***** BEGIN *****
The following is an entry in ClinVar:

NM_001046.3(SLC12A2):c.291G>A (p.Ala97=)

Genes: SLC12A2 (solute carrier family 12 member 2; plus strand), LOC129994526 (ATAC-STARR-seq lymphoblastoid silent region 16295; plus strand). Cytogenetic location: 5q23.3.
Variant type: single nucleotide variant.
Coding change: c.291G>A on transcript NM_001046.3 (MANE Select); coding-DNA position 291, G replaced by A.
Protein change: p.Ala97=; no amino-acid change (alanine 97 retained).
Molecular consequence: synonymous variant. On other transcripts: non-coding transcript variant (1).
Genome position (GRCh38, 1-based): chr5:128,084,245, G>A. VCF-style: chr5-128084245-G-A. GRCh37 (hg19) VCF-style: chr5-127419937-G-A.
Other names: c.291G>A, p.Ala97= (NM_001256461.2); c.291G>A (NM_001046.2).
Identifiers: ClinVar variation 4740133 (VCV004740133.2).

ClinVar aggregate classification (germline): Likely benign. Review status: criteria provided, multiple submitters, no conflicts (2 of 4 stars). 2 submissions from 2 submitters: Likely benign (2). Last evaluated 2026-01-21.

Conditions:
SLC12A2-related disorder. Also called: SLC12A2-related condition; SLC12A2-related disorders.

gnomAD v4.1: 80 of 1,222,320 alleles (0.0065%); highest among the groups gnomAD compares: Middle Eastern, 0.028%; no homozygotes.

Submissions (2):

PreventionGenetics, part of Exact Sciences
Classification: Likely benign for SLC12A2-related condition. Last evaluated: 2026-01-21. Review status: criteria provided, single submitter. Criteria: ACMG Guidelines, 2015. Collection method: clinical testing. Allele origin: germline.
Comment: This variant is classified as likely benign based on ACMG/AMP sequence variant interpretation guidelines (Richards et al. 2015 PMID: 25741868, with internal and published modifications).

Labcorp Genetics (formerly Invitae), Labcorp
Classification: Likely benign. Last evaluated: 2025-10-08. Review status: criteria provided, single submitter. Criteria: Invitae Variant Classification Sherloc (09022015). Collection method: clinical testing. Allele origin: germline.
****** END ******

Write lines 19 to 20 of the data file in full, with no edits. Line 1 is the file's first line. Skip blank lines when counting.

Labcorp Genetics (formerly Invitae), Labcorp
Classification: Likely benign. Last evaluated: 2025-10-08. Review status: criteria provided, single submitter. Criteria: Invitae Variant Classification Sherloc (09022015). Collection method: clinical testing. Allele origin: germline.